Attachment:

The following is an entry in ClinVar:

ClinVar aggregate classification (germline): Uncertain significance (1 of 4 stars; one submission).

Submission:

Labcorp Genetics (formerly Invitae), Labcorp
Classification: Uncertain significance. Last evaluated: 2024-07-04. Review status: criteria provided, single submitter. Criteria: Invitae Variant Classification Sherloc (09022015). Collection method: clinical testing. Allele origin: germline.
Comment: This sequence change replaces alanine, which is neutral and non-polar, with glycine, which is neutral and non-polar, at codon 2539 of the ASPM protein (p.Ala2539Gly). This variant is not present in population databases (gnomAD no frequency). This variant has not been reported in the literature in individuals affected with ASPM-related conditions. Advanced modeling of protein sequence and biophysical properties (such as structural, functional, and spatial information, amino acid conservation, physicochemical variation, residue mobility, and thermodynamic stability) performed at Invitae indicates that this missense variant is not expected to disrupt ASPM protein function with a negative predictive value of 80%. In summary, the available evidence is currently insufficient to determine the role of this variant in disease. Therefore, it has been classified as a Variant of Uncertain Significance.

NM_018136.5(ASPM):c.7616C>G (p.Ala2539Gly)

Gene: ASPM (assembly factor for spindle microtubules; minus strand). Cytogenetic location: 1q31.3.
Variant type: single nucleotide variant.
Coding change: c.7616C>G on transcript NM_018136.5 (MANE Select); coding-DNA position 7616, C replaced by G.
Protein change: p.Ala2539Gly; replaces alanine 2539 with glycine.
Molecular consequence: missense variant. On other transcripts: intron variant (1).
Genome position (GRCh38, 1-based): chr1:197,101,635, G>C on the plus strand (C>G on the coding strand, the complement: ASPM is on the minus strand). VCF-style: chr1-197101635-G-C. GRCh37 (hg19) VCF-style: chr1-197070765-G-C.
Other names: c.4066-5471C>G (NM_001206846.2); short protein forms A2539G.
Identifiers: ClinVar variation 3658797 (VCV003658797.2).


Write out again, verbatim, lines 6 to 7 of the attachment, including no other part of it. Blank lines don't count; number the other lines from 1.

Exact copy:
Comment: This sequence change replaces alanine, which is neutral and non-polar, with glycine, which is neutral and non-polar, at codon 2539 of the ASPM protein (p.Ala2539Gly). This variant is not present in population databases (gnomAD no frequency). This variant has not been reported in the literature in individuals affected with ASPM-related conditions. Advanced modeling of protein sequence and biophysical properties (such as structural, functional, and spatial information, amino acid conservation, physicochemical variation, residue mobility, and thermodynamic stability) performed at Invitae indicates that this missense variant is not expected to disrupt ASPM protein function with a negative predictive value of 80%. In summary, the available evidence is currently insufficient to determine the role of this variant in disease. Therefore, it has been classified as a Variant of Uncertain Significance.

NM_018136.5(ASPM):c.7616C>G (p.Ala2539Gly)